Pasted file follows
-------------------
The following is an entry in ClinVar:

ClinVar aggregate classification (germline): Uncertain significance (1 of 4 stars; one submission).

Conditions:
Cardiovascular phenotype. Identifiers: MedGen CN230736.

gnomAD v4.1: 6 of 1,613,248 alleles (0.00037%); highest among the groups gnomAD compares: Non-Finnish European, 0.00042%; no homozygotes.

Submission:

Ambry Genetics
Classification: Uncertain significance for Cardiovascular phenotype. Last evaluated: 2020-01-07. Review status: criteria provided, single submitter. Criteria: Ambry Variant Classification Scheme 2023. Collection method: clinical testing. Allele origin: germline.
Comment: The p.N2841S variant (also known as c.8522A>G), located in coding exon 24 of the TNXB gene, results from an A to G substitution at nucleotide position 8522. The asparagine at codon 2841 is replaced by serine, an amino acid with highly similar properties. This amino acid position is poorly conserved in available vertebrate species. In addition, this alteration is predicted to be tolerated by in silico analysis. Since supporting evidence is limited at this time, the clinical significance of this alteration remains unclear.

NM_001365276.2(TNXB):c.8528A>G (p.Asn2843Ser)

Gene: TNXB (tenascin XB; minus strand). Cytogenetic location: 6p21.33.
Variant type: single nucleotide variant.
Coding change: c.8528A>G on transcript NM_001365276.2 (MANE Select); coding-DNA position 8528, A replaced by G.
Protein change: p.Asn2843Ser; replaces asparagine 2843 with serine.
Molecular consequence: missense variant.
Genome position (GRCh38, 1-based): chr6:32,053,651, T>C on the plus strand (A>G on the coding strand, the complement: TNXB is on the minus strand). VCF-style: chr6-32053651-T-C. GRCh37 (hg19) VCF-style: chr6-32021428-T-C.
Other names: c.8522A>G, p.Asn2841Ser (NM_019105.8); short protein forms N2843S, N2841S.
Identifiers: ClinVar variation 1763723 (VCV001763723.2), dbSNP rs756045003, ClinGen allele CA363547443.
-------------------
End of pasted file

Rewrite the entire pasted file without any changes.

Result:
The following is an entry in ClinVar:

ClinVar aggregate classification (germline): Uncertain significance (1 of 4 stars; one submission).

Conditions:
Cardiovascular phenotype. Identifiers: MedGen CN230736.

gnomAD v4.1: 6 of 1,613,248 alleles (0.00037%); highest among the groups gnomAD compares: Non-Finnish European, 0.00042%; no homozygotes.

Submission:

Ambry Genetics
Classification: Uncertain significance for Cardiovascular phenotype. Last evaluated: 2020-01-07. Review status: criteria provided, single submitter. Criteria: Ambry Variant Classification Scheme 2023. Collection method: clinical testing. Allele origin: germline.
Comment: The p.N2841S variant (also known as c.8522A>G), located in coding exon 24 of the TNXB gene, results from an A to G substitution at nucleotide position 8522. The asparagine at codon 2841 is replaced by serine, an amino acid with highly similar properties. This amino acid position is poorly conserved in available vertebrate species. In addition, this alteration is predicted to be tolerated by in silico analysis. Since supporting evidence is limited at this time, the clinical significance of this alteration remains unclear.

NM_001365276.2(TNXB):c.8528A>G (p.Asn2843Ser)

Gene: TNXB (tenascin XB; minus strand). Cytogenetic location: 6p21.33.
Variant type: single nucleotide variant.
Coding change: c.8528A>G on transcript NM_001365276.2 (MANE Select); coding-DNA position 8528, A replaced by G.
Protein change: p.Asn2843Ser; replaces asparagine 2843 with serine.
Molecular consequence: missense variant.
Genome position (GRCh38, 1-based): chr6:32,053,651, T>C on the plus strand (A>G on the coding strand, the complement: TNXB is on the minus strand). VCF-style: chr6-32053651-T-C. GRCh37 (hg19) VCF-style: chr6-32021428-T-C.
Other names: c.8522A>G, p.Asn2841Ser (NM_019105.8); short protein forms N2843S, N2841S.
Identifiers: ClinVar variation 1763723 (VCV001763723.2), dbSNP rs756045003, ClinGen allele CA363547443.